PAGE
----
Ability to change, adapt especially relevant as world reaches inflection point: Ng Eng Hen

Ability to change, adapt especially relevant as world reaches inflection point: Ng Eng Hen

Speaking to an audience of about 250 at the opening ceremony of the Yale-NUS College Asia Pacific Model United Nations on Friday evening (Jan 13), Defence Minister Ng Eng Hen said the world has not seen such an acute inflection point since the fall of the Berlin Wall in 1989.

SINGAPORE: The world as we know it is at an inflection point, said Defence Minister Ng Eng Hen on Friday (Jan 13) - and as such, the ability to change and adapt is especially relevant today as fundamental rules will change; and with it, the fate of nations.

Speaking at the opening ceremony of the Yale-NUS College Asia Pacific Model United Nations, Dr Ng said the world has not seen such an acute inflection point since the fall of the Berlin Wall in 1989, which marked the end of the Cold War.

In today’s context however, Dr Ng said the rise of extremist right-wing ideologies, xenophobia and trade blocs – among others – are a result of socio-political fault lines and perceived injustices with the status quo, which in turn brought about new social and political arrangements across the globe.

He then listed three global fault lines which he said would affect the world in the decades ahead.

The first fault line, said Dr Ng, was the one between globalisation and nationalism. He noted that while globalisation has created massive wealth, increased life expectancy and reduced extreme poverty, the "stresses of globalisation" show up in two aspects – immigration, and jobs.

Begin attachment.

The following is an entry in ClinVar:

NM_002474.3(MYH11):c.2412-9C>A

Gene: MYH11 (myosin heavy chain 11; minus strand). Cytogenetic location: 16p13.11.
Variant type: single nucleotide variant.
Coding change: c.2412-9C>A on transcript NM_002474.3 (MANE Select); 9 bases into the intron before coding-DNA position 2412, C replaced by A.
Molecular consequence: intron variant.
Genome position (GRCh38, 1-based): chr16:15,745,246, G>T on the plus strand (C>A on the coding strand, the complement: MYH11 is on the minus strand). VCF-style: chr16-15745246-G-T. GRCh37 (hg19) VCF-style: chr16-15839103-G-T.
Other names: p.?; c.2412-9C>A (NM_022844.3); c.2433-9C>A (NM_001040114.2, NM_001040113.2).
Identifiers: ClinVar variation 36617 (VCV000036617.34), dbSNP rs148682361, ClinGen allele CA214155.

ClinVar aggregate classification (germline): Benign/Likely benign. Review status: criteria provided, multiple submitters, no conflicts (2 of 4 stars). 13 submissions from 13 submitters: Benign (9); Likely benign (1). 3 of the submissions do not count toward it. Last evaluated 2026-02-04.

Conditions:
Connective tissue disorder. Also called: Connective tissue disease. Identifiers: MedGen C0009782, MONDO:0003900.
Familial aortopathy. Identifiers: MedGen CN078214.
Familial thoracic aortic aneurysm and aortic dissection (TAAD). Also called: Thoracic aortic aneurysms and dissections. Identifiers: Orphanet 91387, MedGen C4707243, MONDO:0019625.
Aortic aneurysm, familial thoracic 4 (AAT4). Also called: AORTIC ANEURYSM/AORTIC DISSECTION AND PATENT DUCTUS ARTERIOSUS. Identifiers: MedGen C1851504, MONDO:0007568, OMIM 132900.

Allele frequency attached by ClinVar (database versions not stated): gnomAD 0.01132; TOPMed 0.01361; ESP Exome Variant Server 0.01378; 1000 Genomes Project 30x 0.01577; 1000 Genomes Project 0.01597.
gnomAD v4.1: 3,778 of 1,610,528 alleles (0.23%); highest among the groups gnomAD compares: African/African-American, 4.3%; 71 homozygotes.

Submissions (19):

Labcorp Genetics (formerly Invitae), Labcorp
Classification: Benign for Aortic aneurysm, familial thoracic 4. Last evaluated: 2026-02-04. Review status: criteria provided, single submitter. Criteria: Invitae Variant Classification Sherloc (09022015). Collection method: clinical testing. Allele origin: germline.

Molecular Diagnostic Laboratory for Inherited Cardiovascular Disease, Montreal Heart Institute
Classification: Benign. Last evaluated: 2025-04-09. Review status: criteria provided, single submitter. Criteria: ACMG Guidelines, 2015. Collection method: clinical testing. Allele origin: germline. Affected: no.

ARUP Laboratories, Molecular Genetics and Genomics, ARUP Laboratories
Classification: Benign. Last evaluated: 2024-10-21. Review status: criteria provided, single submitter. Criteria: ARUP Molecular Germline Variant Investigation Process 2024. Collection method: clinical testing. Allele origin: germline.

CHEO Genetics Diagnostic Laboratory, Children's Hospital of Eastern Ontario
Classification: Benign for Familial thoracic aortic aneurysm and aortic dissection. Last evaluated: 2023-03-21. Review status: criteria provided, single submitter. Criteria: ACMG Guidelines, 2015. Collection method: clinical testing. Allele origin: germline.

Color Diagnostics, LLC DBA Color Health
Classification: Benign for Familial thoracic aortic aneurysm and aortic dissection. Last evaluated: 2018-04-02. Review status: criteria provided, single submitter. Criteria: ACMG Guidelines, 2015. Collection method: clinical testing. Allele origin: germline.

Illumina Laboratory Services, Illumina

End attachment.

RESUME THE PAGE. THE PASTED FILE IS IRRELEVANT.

Even though migration provides net benefits to recipient countries, it is difficult to convince a worker who has lost his or her job of these boons, Dr Ng noted.

“These developments in part explain Brexit, the Trump victory, and the rise of the anti-EU, anti-immigration parties in Europe,” Dr Ng said. “The backlash against globalisation is emotional and will take time to resolve.”

Secondly, Dr Ng said that the global system governing trade, commerce and security may change in a world in which the United States was no longer the sole global power, and with the rise of bigger countries like China, India and Indonesia in the region.

"What gives you the confidence that you can be a citizen of the world?" said Dr Ng. "What gives you the confidence that anyone else will listen, or that there is anybody who wants to enforce it - or everybody wants to enforce it? Where is the collective world?"

Finally, he addressed the rise of populism, which he said means that "individual interests must be given greater attention than the collective good".

"If all individual interests are taken into account, the shared interests must necessarily shrink," he said. "That kind of domestic politics will polarise communities, as we are witnessing today."

In light of the changes in the coming decades, Dr Ng called on Singaporeans to ask themselves how they can keep the country relevant as a small state, what would root Singaporeans to home despite opportunities overseas, and how to avoid the divisiveness that populism brings.

“The specific responses will call upon your generation to make wise and enlightened decisions,” he said, urging them to face the challenges with the “Singapore spirit” and ensure the country's place in the 21st century.

Source: CNA/dl

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